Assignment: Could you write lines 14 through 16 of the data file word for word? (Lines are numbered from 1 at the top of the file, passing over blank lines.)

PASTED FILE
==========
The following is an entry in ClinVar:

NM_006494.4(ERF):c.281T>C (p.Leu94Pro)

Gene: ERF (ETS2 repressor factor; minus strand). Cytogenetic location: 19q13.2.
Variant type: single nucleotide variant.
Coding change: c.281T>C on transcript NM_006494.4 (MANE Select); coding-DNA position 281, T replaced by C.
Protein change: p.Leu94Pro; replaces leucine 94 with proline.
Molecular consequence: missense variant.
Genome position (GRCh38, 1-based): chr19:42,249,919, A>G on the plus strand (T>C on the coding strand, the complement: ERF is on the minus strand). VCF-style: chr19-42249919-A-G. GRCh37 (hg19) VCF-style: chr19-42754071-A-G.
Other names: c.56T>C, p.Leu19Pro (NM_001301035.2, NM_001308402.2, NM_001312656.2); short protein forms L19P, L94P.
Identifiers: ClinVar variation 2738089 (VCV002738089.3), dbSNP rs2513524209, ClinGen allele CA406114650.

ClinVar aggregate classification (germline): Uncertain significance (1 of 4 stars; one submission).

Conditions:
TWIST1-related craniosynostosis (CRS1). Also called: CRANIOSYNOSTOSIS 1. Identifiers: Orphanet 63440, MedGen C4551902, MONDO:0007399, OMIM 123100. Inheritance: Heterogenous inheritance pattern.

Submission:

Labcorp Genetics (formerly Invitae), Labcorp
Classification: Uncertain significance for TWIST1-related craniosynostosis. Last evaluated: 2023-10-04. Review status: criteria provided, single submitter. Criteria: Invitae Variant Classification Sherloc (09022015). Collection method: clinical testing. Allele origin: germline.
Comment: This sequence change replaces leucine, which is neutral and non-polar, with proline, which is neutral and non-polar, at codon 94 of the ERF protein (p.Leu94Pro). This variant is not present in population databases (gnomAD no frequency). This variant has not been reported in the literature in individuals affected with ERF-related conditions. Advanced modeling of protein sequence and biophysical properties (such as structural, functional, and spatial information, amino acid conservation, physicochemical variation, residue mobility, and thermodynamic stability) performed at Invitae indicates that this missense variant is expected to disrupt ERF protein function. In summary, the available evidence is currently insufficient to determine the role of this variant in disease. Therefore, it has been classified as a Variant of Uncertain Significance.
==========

Submission:

Labcorp Genetics (formerly Invitae), Labcorp
Classification: Uncertain significance for TWIST1-related craniosynostosis. Last evaluated: 2023-10-04. Review status: criteria provided, single submitter. Criteria: Invitae Variant Classification Sherloc (09022015). Collection method: clinical testing. Allele origin: germline.